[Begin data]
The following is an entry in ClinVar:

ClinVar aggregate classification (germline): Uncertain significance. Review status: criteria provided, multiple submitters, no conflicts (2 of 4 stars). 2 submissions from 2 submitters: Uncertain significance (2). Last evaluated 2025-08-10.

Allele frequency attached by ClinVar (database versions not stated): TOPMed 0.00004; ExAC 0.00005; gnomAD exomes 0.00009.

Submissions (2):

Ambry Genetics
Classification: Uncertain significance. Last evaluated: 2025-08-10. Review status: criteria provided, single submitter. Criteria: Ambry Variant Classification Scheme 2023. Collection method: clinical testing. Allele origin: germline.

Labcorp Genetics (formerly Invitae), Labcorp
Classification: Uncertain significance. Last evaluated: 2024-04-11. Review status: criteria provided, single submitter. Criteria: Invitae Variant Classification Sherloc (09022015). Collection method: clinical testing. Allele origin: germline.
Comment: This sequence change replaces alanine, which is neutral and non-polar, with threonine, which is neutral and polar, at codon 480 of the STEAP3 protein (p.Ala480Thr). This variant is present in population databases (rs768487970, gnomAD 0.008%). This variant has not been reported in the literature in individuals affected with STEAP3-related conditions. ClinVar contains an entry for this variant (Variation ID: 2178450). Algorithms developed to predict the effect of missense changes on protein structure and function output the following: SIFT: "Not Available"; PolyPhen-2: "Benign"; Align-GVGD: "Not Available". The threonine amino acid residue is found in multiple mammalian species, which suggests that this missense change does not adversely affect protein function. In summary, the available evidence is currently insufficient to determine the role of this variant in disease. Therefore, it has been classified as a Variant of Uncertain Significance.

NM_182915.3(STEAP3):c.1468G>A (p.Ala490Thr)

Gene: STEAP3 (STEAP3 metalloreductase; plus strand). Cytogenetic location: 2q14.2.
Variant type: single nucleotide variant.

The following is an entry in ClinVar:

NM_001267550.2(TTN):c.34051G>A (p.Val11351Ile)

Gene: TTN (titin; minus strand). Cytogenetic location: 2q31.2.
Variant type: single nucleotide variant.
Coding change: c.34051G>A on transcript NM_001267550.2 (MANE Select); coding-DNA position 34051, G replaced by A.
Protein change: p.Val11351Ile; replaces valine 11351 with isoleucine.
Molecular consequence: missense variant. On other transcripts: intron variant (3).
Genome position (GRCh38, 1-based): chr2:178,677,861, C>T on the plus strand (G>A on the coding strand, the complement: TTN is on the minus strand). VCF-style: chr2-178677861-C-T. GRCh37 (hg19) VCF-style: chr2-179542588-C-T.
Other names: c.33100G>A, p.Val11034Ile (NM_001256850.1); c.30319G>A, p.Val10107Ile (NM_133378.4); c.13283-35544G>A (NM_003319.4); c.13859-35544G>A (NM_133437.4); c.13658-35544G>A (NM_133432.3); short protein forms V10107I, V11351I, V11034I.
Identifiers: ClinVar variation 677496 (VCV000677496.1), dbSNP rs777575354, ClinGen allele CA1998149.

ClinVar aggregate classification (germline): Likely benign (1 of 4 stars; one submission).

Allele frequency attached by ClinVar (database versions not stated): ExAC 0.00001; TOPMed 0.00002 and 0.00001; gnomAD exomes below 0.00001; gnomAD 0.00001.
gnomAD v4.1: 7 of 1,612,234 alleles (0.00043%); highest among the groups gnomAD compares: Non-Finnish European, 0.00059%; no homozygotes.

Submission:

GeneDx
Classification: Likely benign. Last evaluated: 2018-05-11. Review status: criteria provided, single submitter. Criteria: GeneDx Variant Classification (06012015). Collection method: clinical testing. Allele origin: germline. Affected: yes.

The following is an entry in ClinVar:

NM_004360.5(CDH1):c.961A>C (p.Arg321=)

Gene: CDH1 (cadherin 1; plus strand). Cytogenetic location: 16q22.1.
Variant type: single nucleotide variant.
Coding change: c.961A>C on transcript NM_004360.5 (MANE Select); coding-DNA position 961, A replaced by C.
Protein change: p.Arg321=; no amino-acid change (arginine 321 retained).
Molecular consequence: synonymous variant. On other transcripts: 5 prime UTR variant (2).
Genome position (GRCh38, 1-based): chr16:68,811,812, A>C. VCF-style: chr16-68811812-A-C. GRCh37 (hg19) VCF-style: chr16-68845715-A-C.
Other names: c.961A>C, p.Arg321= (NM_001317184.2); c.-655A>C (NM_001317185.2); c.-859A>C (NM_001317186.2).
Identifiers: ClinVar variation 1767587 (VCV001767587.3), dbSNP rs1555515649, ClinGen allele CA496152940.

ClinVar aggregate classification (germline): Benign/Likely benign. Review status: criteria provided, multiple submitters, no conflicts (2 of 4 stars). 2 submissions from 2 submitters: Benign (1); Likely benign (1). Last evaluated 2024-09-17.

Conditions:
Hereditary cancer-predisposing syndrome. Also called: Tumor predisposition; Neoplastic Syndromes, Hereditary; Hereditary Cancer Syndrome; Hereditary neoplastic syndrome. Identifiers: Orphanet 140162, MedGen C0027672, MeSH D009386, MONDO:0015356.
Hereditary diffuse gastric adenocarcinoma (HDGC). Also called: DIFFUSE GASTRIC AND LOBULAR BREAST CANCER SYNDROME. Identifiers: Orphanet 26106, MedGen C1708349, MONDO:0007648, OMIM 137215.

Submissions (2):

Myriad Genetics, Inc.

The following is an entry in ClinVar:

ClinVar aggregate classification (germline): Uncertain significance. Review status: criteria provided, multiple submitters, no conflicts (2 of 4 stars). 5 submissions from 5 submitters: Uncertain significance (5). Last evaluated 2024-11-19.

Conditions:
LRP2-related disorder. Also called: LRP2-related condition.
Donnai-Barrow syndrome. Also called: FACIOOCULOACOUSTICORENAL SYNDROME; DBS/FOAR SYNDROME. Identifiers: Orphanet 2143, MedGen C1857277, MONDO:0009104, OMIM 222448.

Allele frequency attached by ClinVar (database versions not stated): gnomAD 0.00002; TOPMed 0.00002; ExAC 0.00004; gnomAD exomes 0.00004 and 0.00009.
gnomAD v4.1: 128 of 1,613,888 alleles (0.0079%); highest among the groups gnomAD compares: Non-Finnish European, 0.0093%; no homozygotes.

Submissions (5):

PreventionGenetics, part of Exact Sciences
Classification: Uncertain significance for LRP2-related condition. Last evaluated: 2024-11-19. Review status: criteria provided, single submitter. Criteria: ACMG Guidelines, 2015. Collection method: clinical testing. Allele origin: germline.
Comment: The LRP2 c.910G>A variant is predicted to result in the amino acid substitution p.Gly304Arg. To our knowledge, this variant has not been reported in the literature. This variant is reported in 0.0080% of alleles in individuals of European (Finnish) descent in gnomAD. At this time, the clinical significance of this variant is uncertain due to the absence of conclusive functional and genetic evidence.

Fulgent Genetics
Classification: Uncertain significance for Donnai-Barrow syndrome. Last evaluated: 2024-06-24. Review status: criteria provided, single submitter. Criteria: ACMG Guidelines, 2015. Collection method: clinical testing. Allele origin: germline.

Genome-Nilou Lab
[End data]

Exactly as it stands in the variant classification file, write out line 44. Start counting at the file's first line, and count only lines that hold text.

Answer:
Myriad Genetics, Inc.